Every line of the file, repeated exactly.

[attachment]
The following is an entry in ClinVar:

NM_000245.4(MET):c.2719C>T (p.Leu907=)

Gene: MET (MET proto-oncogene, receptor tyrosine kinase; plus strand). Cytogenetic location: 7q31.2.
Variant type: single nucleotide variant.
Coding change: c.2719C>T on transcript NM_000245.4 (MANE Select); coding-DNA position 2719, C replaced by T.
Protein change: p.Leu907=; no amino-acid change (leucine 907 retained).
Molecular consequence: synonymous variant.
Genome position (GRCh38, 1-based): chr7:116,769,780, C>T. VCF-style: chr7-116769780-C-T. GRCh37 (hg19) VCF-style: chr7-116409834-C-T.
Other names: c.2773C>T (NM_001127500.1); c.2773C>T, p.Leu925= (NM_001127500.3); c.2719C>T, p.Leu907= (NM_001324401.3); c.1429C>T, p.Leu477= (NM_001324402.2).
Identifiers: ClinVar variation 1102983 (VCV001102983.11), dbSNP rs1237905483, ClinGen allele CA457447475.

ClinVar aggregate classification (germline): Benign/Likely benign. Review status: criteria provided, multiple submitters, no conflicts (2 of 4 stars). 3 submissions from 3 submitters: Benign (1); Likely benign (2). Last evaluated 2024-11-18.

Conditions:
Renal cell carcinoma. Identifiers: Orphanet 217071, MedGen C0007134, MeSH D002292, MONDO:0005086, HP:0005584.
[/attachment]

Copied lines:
The following is an entry in ClinVar:

NM_000245.4(MET):c.2719C>T (p.Leu907=)

Gene: MET (MET proto-oncogene, receptor tyrosine kinase; plus strand). Cytogenetic location: 7q31.2.
Variant type: single nucleotide variant.
Coding change: c.2719C>T on transcript NM_000245.4 (MANE Select); coding-DNA position 2719, C replaced by T.
Protein change: p.Leu907=; no amino-acid change (leucine 907 retained).
Molecular consequence: synonymous variant.
Genome position (GRCh38, 1-based): chr7:116,769,780, C>T. VCF-style: chr7-116769780-C-T. GRCh37 (hg19) VCF-style: chr7-116409834-C-T.
Other names: c.2773C>T (NM_001127500.1); c.2773C>T, p.Leu925= (NM_001127500.3); c.2719C>T, p.Leu907= (NM_001324401.3); c.1429C>T, p.Leu477= (NM_001324402.2).
Identifiers: ClinVar variation 1102983 (VCV001102983.11), dbSNP rs1237905483, ClinGen allele CA457447475.

ClinVar aggregate classification (germline): Benign/Likely benign. Review status: criteria provided, multiple submitters, no conflicts (2 of 4 stars). 3 submissions from 3 submitters: Benign (1); Likely benign (2). Last evaluated 2024-11-18.

Conditions:
Renal cell carcinoma. Identifiers: Orphanet 217071, MedGen C0007134, MeSH D002292, MONDO:0005086, HP:0005584.